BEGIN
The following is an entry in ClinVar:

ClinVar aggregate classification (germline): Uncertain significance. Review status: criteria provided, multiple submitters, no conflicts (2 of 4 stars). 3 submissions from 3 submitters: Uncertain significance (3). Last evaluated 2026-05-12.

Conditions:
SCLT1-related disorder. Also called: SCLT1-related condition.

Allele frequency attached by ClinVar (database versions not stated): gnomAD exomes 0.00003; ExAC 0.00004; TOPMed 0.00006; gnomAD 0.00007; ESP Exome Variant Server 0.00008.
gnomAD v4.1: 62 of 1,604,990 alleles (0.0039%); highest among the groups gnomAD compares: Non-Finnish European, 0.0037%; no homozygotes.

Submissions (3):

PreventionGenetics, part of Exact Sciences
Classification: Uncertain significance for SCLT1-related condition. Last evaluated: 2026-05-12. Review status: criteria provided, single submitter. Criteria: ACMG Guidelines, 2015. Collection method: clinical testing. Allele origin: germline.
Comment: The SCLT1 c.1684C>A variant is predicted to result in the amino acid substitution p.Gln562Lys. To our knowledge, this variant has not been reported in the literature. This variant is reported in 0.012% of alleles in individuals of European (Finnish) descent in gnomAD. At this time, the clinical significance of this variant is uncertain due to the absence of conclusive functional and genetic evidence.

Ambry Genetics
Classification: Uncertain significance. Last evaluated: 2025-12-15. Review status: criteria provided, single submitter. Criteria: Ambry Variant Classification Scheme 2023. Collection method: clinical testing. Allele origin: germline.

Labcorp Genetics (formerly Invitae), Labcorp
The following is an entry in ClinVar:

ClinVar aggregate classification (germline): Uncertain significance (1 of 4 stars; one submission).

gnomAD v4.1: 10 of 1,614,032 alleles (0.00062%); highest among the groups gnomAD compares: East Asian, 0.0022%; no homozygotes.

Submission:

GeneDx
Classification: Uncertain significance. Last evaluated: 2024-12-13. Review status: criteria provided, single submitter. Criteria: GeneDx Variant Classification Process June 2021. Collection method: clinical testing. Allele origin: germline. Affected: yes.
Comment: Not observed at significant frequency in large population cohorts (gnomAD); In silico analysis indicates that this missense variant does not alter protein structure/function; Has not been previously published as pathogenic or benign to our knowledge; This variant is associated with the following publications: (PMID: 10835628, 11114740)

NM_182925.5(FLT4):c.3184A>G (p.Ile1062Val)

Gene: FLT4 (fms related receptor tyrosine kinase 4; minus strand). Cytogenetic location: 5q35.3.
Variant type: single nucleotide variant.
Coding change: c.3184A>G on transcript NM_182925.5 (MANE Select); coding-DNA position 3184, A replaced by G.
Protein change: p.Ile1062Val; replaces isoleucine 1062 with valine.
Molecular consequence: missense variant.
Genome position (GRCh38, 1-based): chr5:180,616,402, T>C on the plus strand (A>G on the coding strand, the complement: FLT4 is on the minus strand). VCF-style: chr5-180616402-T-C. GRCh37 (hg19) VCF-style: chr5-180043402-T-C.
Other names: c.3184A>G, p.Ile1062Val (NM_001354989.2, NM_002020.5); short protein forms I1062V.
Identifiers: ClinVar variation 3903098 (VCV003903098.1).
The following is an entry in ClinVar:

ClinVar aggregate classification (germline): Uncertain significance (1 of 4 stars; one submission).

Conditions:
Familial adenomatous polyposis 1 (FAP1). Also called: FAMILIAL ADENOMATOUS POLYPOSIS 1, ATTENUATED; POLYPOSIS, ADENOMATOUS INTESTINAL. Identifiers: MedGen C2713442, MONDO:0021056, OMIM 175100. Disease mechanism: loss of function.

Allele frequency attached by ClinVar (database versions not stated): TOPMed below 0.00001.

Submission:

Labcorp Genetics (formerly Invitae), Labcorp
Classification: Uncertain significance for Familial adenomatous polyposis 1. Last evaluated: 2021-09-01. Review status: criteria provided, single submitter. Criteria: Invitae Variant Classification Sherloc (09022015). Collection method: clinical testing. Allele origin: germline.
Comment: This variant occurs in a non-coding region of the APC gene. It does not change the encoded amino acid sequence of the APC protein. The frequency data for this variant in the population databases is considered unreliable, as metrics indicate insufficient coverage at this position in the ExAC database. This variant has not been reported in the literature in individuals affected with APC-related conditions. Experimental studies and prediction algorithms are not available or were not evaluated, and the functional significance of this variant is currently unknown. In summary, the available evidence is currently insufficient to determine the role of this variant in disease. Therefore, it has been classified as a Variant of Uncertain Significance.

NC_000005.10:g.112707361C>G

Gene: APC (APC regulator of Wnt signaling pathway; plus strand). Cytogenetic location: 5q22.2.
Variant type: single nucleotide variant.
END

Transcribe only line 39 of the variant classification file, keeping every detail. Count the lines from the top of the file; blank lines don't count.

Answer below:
NC_000005.10:g.112707361C>G